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Why Sudan’s vote can’t be trusted

Sudan is scheduled to hold national elections for regional governors, assembly seats and president starting Sunday, and the process has been so deeply tainted by the administration of President Omar Hassan Ahmed Bashir that his reelection is all but assured. Given that Bashir has been charged by the International Criminal Court with crimes against humanity, accused of orchestrating an “ethnic cleansing” campaign in the Darfur region, one would expect Washington to find this disconcerting. Instead, U.S. envoy Scott Gration is suggesting the elections will be legitimate.

After meeting with members of the discredited National Elections Commission -- whose drafting of unfair balloting laws and creation of gerrymandered electoral districts have rigged the elections in favor of Bashir’s party -- Gration said last weekend that he was confident the voting would be “as free and fair as possible” and that the commission had gone to great lengths to assure transparency and access to polls. That comes as news to such outside monitors as the International Crisis Group and Human Rights Watch, which have issued reports concluding that free and fair elections in Sudan are highly unlikely.

In Gration’s defense, he was referring only to the elections themselves, not to the misdeeds in the run-up to the balloting. And he may feel that he has little choice but to boost the chances of successful elections. If they are held as scheduled and Bashir wins, it would legitimize his genocidal regime. But if the elections are canceled or postponed, the results could be even worse. Under a 2005 peace accord in the civil war that split the northern and southern halves of the country, the south is scheduled to vote in a secession referendum next year; a delay in next week’s elections could jeopardize that vote. If that happens, it could reignite a war.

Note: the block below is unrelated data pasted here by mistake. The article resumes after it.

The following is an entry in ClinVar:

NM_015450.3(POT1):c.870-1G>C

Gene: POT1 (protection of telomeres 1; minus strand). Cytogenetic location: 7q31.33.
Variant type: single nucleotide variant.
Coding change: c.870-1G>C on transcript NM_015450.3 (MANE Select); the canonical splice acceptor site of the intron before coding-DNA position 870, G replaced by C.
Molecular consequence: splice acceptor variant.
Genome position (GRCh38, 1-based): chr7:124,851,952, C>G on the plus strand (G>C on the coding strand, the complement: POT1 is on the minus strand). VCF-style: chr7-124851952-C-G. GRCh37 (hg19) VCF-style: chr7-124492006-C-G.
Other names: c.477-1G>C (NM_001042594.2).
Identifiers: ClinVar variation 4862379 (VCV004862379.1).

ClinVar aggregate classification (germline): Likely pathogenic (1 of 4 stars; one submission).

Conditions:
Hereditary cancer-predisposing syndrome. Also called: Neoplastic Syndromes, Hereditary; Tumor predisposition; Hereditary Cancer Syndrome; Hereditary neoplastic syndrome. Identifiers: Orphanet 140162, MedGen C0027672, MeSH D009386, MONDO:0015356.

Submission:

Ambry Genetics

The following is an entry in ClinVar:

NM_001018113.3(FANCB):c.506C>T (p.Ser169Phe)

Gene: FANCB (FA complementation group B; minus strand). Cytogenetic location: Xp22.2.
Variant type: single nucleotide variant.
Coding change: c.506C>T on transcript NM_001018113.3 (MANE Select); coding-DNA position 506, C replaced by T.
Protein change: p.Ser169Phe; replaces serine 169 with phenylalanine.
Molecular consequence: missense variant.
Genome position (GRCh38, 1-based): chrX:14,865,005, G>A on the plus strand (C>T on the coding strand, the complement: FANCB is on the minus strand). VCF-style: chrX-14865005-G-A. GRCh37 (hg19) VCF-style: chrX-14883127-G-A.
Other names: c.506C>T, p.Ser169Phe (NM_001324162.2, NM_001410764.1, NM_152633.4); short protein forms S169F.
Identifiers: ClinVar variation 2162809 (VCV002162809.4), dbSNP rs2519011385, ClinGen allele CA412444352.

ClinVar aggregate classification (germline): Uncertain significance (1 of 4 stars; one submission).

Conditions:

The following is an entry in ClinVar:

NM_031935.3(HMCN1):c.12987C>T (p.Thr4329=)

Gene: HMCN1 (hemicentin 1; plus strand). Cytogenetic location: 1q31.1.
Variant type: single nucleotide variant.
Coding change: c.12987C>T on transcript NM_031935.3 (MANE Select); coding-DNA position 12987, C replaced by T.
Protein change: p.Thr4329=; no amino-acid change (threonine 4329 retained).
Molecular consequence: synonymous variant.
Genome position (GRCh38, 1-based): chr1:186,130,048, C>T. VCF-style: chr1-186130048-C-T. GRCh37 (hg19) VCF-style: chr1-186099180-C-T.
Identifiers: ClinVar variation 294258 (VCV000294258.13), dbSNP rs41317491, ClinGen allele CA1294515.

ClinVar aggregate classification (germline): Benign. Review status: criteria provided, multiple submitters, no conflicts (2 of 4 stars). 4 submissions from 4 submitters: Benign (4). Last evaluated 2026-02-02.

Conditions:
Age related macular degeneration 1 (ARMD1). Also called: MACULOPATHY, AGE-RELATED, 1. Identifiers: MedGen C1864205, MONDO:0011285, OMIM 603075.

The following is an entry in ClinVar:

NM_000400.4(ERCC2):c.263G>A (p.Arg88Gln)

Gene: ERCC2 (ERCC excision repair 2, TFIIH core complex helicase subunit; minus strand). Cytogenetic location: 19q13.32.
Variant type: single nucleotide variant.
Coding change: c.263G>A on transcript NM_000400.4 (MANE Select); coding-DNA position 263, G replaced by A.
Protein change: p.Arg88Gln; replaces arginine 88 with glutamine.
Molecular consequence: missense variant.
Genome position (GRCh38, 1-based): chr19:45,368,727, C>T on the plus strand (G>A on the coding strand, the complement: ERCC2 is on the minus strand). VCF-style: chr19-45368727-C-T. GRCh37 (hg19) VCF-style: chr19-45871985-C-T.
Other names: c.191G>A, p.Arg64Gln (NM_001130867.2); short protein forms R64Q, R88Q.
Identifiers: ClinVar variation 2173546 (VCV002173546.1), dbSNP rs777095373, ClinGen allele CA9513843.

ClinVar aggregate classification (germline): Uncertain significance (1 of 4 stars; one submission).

Still, Gration’s seeming endorsement of the elections is a body blow for Bashir’s opponents and the suffering people of Darfur. It also ignores the facts. Among other documented improprieties, Bashir’s administration performed a census that intentionally undercounted internally displaced persons in Darfur and thus disenfranchised them, shut down opposition political rallies and arrested election observers. Conditions are so bad that the main opposition party dropped out of the presidential race last week, and several other key parties threatened to boycott the elections entirely.

The Obama administration is off to a rocky start in Sudan. It can improve matters after the voting by pointing out that Bashir, if he retains his seat, doesn’t have a genuine democratic mandate because the process was flawed, and pushing for a similar condemnation by the United Nations.


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